If you value this thing that only war can bring you, then again, it's going to yank you out of the peaceful orbit. So I'll just go into those two in detail. The other two misperceptions is all the ways we do this by mistake. Uncertainty is about the ways that Basically when we don't know the strength of our opponent, we don't know their resolve that sometimes it's, it might be the optimal choice to fight strategically. And then commitment problems are. Mostly cases where there's some way we can avert our opponent being strong in future and so it actually pays to invade now to avoid, basically to basically lock in our advantage forever and that can overcome the costs. Well and I think, yeah, misperception and/or uncertainty. Seems like something that's become more important in the Ukraine context lately that I remember reading before the invasion started, sort of leaked intelligence assessments in the troops would be marching through Kiev in a matter of weeks.
And so not only was Putin probably sort of misperceiving, or at least making bad decisions under uncertainty about Ukrainian military strength, but there was just a lot of general uncertainty because no one really knows a lot about-- about the dynamics of that kind of conflict. - Yeah, well, you know, in general, I think a mistake we make with most conflicts is any ex-ante uncertainty at ex-post becomes a mistake. An error. And on some level, I get it, but you know, it might still might have been the right guess.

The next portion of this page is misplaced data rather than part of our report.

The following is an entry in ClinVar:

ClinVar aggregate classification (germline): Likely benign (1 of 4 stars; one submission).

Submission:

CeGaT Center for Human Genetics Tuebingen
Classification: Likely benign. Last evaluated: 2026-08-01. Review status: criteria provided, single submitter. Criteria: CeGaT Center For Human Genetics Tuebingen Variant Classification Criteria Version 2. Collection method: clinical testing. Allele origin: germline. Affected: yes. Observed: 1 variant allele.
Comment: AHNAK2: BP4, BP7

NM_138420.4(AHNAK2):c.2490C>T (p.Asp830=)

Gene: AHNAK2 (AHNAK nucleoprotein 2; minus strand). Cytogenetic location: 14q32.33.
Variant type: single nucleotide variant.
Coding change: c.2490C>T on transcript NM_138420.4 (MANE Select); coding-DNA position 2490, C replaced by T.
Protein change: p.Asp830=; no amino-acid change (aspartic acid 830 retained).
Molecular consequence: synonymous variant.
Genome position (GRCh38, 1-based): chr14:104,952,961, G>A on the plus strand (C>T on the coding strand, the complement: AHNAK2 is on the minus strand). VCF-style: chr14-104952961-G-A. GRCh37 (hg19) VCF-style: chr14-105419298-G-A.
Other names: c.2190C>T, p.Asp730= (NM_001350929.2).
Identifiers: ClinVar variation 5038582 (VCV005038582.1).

Oh, you know, we all know in hindsight that the Taliban was extremely strong and maybe one of the most capable insurgent organizations of the 20th, 21st century. That was not actually what it appeared in 2003 or even 2005. There were hints, but the US in some ways got a bad draw, just like Russia got a bad draw on how strong its military was, how plucky and capable the Ukrainians have been and how unified the West has been in sanctions. So none of these were unpredictable and some people guessed right, but I think you're right that most people guessed wrong beforehand and we are surprised. So I think what went on was decision-making under uncertainty. Still there were mistakes, of course, but less so. - We're gonna take a quick break now, but when we come back, we're gonna talk about some specific wars and conflicts that Chris covers in his book and sort of how those illuminate.
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That. Follow Profity Markets on YouTube or wherever you get your podcasts to automatically... We'll see you next time. >> We're back. Chris, I first wanted to ask you just about the range of case studies that you talk about in this book. So we've talked about a lot of them, but civil war in Liberia, Colombian narco gangs, gangs in Chicago.